Oculus Reveals Asynchronous Spacewarp, Lowers VR Minimum Spec

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WFang

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Does anyone know how Oculus obtains position information vs how Vive does it?
From the article: " and it adds a synthetic frame between every other frame to free up system bandwidth for the position calculation" which the way it is written implies that a lot of heavy lifting calculations are done on the host CPU?

For Vive, my (very possibly wrong) understanding is that the controllers and headset (tracked objects) have custom ASICs that do all the positional calculations in the device and only feed a constant stream of positional data to the host computer, at up to 1000Hz? (one source: http://doc-ok.org/?p=1478)
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If my understanding of both systems is sufficiently accurate, it seems to me that would imply that Vive has the edge for fluid and highly responsive positional tracking with less loading of the host system?[/strike]

Edit: further reading makes it clear that things are much more complicated, though I still wonder in principal which system has the higher host load for processing related to the positioning algorithms.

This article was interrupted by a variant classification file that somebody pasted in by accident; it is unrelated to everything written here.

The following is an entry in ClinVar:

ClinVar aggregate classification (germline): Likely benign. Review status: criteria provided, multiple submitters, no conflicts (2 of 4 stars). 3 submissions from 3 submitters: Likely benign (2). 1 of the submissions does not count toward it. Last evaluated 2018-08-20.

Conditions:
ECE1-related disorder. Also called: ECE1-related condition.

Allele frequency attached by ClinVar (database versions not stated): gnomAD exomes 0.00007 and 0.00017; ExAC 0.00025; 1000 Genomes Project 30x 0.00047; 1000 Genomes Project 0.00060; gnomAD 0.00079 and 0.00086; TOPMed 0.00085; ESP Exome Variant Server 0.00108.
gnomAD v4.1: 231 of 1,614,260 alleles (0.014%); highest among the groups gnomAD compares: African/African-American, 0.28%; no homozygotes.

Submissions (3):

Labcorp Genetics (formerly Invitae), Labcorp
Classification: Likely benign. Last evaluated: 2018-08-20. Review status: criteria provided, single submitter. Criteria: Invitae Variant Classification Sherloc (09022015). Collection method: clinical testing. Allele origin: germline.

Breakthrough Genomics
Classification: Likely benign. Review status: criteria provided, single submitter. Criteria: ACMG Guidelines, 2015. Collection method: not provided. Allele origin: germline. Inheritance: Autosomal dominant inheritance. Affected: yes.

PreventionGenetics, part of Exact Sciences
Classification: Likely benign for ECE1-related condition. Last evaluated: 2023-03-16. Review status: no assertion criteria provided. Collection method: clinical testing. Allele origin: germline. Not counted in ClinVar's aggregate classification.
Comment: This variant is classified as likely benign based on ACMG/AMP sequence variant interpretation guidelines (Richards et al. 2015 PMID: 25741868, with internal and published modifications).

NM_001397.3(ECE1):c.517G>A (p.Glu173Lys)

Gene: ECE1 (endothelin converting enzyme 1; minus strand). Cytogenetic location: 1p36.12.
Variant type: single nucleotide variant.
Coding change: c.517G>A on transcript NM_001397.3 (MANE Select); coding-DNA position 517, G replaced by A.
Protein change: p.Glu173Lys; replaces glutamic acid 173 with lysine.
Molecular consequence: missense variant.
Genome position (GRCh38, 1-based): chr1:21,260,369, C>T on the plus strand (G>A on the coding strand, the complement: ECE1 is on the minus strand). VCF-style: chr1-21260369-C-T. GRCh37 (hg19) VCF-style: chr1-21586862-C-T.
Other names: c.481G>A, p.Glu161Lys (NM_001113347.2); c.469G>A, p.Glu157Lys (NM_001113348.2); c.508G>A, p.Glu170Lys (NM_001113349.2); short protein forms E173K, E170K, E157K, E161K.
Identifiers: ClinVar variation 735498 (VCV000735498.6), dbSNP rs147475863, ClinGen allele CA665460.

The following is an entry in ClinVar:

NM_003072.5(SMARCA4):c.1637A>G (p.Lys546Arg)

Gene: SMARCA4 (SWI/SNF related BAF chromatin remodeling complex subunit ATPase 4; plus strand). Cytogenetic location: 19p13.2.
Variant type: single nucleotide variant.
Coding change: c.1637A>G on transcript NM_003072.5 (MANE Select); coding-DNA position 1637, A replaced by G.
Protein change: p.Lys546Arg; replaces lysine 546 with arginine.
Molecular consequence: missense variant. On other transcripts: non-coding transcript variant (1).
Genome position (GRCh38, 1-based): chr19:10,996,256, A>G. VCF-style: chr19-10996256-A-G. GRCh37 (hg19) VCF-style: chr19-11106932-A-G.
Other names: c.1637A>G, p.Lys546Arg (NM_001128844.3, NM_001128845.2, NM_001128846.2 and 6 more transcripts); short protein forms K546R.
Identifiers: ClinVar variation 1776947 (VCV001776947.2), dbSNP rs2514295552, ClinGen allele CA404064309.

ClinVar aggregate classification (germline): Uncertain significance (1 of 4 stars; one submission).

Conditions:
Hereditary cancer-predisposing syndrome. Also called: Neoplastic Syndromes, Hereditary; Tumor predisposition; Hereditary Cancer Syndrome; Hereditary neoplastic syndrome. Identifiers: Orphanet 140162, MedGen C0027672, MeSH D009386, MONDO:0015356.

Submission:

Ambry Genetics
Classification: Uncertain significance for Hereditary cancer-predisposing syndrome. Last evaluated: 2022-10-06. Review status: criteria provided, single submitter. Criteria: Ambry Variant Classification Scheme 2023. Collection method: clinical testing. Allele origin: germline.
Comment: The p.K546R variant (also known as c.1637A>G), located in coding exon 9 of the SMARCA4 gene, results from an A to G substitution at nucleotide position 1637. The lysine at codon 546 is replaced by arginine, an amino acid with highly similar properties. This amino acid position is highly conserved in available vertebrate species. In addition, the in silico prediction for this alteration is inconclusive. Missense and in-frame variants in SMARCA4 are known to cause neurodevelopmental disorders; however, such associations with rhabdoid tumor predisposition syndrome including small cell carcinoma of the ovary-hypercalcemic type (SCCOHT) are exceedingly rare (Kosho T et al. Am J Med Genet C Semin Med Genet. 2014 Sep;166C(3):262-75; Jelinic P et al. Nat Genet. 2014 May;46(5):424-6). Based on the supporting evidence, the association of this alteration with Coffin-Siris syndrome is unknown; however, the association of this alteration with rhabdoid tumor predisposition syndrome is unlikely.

Specter0420

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Or you could go the other route and get a OSVR HDK2 for $350 and build a $1000 gaming PC with some motion controllers (Move, Wii, leapmotion, etc.) The HDK has the same screen resolution and size compared to the CV1 and Vive but it is a full RGB panel, so 50% more subpixels and much better text readability.
 

kcarbotte

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The keynote speech at Oculus Connect 3 made it seem like Oculus came up with it, AMD and Nvidia helped make it work.
 

Sakkura

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Oculus is technically the inventor of ASW, but it required a lot of work on the driver side from AMD and Nvidia. Basically all three deserve credit for it.
 

Sakkura

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The CPU load of the Oculus Constellation tracking system is greater than the load of the Vive's Lighthouse tracking system. But it's still pretty negligible for a gaming PC. Even with 4 cameras (the maximum supported in the SDK at this point) and Touch controllers, it's only a couple percent CPU load.

It's technically an advantage for the Vive, but in practice pretty negligible. I think a potentially more important benefit of the Lighthouse tracking system is that there are no wires between the base stations and the PC. That means backpack PCs can deliver untethered VR with the current tracking system. That's not possible with the current Oculus Constellation system, because you'd still have wires running to the cameras.
 

Sakkura

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That's quite likely. Valve has also had an eye on it, and have recently put their version of ATW (the older version of spacewarp) in beta. Oddly enough it doesn't support AMD hardware yet, though ATW has been working on AMD cards all along with the Rift.
 
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